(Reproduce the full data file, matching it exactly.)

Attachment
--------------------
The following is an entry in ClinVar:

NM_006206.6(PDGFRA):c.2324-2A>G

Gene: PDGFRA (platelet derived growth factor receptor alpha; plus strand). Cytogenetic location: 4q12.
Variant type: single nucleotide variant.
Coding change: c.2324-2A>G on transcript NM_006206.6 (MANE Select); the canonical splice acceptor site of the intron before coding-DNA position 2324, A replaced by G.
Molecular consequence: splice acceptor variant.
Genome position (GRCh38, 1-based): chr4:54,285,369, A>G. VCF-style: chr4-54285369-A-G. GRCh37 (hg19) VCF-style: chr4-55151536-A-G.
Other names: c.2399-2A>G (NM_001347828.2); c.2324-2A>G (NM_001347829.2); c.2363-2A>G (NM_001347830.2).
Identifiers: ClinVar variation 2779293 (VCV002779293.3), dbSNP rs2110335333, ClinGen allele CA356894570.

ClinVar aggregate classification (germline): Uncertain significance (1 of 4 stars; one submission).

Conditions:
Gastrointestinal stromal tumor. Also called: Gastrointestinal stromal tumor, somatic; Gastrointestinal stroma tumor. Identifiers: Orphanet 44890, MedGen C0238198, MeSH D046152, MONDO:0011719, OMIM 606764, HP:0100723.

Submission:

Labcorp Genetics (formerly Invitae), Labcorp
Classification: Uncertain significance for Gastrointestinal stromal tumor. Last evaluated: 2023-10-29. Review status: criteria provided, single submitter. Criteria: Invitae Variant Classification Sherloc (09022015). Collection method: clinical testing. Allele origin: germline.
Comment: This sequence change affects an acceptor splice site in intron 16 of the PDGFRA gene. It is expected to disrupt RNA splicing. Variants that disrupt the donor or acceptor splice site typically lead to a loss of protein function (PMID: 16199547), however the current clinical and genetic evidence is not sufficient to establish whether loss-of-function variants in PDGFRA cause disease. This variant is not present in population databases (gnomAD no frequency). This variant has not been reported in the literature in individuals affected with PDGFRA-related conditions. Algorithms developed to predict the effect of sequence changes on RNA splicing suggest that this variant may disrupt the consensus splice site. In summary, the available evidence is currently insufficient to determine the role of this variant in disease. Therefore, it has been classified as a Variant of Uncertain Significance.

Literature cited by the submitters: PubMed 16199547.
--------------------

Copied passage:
The following is an entry in ClinVar:

NM_006206.6(PDGFRA):c.2324-2A>G

Gene: PDGFRA (platelet derived growth factor receptor alpha; plus strand). Cytogenetic location: 4q12.
Variant type: single nucleotide variant.
Coding change: c.2324-2A>G on transcript NM_006206.6 (MANE Select); the canonical splice acceptor site of the intron before coding-DNA position 2324, A replaced by G.
Molecular consequence: splice acceptor variant.
Genome position (GRCh38, 1-based): chr4:54,285,369, A>G. VCF-style: chr4-54285369-A-G. GRCh37 (hg19) VCF-style: chr4-55151536-A-G.
Other names: c.2399-2A>G (NM_001347828.2); c.2324-2A>G (NM_001347829.2); c.2363-2A>G (NM_001347830.2).
Identifiers: ClinVar variation 2779293 (VCV002779293.3), dbSNP rs2110335333, ClinGen allele CA356894570.

ClinVar aggregate classification (germline): Uncertain significance (1 of 4 stars; one submission).

Conditions:
Gastrointestinal stromal tumor. Also called: Gastrointestinal stromal tumor, somatic; Gastrointestinal stroma tumor. Identifiers: Orphanet 44890, MedGen C0238198, MeSH D046152, MONDO:0011719, OMIM 606764, HP:0100723.

Submission:

Labcorp Genetics (formerly Invitae), Labcorp
Classification: Uncertain significance for Gastrointestinal stromal tumor. Last evaluated: 2023-10-29. Review status: criteria provided, single submitter. Criteria: Invitae Variant Classification Sherloc (09022015). Collection method: clinical testing. Allele origin: germline.
Comment: This sequence change affects an acceptor splice site in intron 16 of the PDGFRA gene. It is expected to disrupt RNA splicing. Variants that disrupt the donor or acceptor splice site typically lead to a loss of protein function (PMID: 16199547), however the current clinical and genetic evidence is not sufficient to establish whether loss-of-function variants in PDGFRA cause disease. This variant is not present in population databases (gnomAD no frequency). This variant has not been reported in the literature in individuals affected with PDGFRA-related conditions. Algorithms developed to predict the effect of sequence changes on RNA splicing suggest that this variant may disrupt the consensus splice site. In summary, the available evidence is currently insufficient to determine the role of this variant in disease. Therefore, it has been classified as a Variant of Uncertain Significance.

Literature cited by the submitters: PubMed 16199547.